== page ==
3 Mins Read
Multinational oil giant BP has just said they will try to cancel out all its greenhouse gas emissions by 2050 – all the while continuing to pump out fossil fuels. In an announcement by new CEO Bernard Looney, the corporation shared they are committing to a net zero goal by 2050, but have laid out close to no concrete policies on how they plan to achieve this without cutting off their dirty energy operations. While the move is a signal that the most polluting industries in the world are feeling the pressure, it falls far behind what is necessary in the midst of the intensifying climate crisis and appears to be yet another greenwashing stunt.
One of the world’s seven “supermajor” oil and gas companies, BP, has just made the announcement that they will commit to a net zero goal by 2050. While newly appointed leader Bernard Looney – who took over as CEO on February 5 2020– made the sweeping statement about “reimagining energy as we know it” by investing in cleaner energy alternatives, the chief promised no deadline to begin the transition. Moreover, the company will somehow manage to achieve net zero carbon emissions without an immediate end to its most destructive fossil fuel operations.
“Trillions of dollars will need to be invested in re-plumbing and rewiring the world’s energy system,” Looney said in a statement, but added that the company would “very likely” still be producing and refining hydrocarbons by 2050.
What exactly BP’s “rewiring” involves will apparently be revealed in September, when the company plans to make further announcements about how they will reduce their greenhouse gas emissions while pumping out fossil fuels. For the meantime, Looney alluded to some form of “fundamental restructuring” of their operations to slash their enormous footprint from producing 8.6 million cubic feet of natural gas and 2.64 million barrels of oil every single day. As one of the biggest fossil fuel corporations in the world, BP is one of the major players directly producing air pollution that costs the world US$8 million in economic losses and public health damage per day.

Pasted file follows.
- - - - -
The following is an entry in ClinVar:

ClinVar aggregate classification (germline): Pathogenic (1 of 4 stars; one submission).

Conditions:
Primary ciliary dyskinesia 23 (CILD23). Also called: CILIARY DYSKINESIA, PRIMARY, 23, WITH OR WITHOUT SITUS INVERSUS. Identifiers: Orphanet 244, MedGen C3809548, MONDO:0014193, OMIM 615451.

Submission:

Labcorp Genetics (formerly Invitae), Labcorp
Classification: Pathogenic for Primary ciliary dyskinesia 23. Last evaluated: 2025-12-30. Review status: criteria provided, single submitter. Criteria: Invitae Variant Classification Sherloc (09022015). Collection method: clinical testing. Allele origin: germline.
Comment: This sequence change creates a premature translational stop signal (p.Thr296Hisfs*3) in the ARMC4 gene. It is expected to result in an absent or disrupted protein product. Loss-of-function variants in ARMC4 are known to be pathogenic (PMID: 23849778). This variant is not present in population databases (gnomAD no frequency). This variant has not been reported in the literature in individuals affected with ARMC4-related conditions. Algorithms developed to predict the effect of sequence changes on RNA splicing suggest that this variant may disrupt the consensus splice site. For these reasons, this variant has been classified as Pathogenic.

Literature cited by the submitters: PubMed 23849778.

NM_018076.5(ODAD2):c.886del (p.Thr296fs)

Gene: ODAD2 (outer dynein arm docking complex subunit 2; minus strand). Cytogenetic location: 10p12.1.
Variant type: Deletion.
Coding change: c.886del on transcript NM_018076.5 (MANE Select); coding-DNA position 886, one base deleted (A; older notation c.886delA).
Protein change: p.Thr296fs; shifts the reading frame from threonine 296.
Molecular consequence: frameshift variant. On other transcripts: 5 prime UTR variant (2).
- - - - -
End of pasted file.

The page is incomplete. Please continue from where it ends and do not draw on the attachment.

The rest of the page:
Some have presented BP’s move as groundbreaking. To an extent, it does represent a significant shift in the conversation that big oil companies, much of thanks to the sustained activism, campaigning and reporting that has thrust their polluting operations into the public spotlight. It also marks a difference from the rigid and change-adverse approach that Looney’s predecessor Bob Dudley took in his years as CEO.
However, it is clear that indeed, only the conversation has changed. BP has no plans to reign in their emissions by stopping the most damaging – and most lucrative – projects under their name.
“This isn’t ambitious or anywhere near enough,” commented Greenpeace UK in response to BP on Twitter.
If BP’s net zero carbon pledge isn’t yet another greenwashing public relations stunt, then the company is contending that somehow, the scientific consensus is wrong, and that a case can be made for a future with fossil fuels in a world already reeling from increasingly frequent climate disasters as a direct result of the climate emergency.
To be completely fair, it looks like the world will have to wait until September to make a full judgement. But doubt can be cast on how credible the company’s commitment is to make progress without altogether cancelling their oil and gas projects that underpins the threat to the entire planet and humanity. After all, it’s what makes them money.
Lead image courtesy of BP.